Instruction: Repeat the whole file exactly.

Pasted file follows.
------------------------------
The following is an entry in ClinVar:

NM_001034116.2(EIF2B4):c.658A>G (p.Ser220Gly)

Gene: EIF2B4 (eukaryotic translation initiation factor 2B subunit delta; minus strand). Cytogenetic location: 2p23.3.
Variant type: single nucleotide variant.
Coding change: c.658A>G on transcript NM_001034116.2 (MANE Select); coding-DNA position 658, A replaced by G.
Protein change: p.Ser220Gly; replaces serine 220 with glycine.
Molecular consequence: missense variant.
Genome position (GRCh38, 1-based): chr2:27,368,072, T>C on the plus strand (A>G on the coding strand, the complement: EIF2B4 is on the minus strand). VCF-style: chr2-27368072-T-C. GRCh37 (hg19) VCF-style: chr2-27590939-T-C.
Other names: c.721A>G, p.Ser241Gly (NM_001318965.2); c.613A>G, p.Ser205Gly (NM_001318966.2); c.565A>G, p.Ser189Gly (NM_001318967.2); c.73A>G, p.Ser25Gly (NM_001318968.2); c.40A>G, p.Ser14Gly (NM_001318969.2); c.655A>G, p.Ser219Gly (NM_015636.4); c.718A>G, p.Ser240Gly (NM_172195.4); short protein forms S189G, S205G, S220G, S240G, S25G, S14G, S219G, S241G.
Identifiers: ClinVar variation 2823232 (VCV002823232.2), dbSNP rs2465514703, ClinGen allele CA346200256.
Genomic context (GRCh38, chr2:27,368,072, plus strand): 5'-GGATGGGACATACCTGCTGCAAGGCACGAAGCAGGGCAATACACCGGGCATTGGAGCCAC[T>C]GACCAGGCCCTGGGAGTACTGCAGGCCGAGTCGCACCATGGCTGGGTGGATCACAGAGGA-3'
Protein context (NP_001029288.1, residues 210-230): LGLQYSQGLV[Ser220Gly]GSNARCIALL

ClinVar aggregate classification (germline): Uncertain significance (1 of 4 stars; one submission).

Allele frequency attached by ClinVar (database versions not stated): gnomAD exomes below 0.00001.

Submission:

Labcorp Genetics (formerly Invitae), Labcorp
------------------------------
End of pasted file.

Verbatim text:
The following is an entry in ClinVar:

NM_001034116.2(EIF2B4):c.658A>G (p.Ser220Gly)

Gene: EIF2B4 (eukaryotic translation initiation factor 2B subunit delta; minus strand). Cytogenetic location: 2p23.3.
Variant type: single nucleotide variant.
Coding change: c.658A>G on transcript NM_001034116.2 (MANE Select); coding-DNA position 658, A replaced by G.
Protein change: p.Ser220Gly; replaces serine 220 with glycine.
Molecular consequence: missense variant.
Genome position (GRCh38, 1-based): chr2:27,368,072, T>C on the plus strand (A>G on the coding strand, the complement: EIF2B4 is on the minus strand). VCF-style: chr2-27368072-T-C. GRCh37 (hg19) VCF-style: chr2-27590939-T-C.
Other names: c.721A>G, p.Ser241Gly (NM_001318965.2); c.613A>G, p.Ser205Gly (NM_001318966.2); c.565A>G, p.Ser189Gly (NM_001318967.2); c.73A>G, p.Ser25Gly (NM_001318968.2); c.40A>G, p.Ser14Gly (NM_001318969.2); c.655A>G, p.Ser219Gly (NM_015636.4); c.718A>G, p.Ser240Gly (NM_172195.4); short protein forms S189G, S205G, S220G, S240G, S25G, S14G, S219G, S241G.
Identifiers: ClinVar variation 2823232 (VCV002823232.2), dbSNP rs2465514703, ClinGen allele CA346200256.
Genomic context (GRCh38, chr2:27,368,072, plus strand): 5'-GGATGGGACATACCTGCTGCAAGGCACGAAGCAGGGCAATACACCGGGCATTGGAGCCAC[T>C]GACCAGGCCCTGGGAGTACTGCAGGCCGAGTCGCACCATGGCTGGGTGGATCACAGAGGA-3'
Protein context (NP_001029288.1, residues 210-230): LGLQYSQGLV[Ser220Gly]GSNARCIALL

ClinVar aggregate classification (germline): Uncertain significance (1 of 4 stars; one submission).

Allele frequency attached by ClinVar (database versions not stated): gnomAD exomes below 0.00001.

Submission:

Labcorp Genetics (formerly Invitae), Labcorp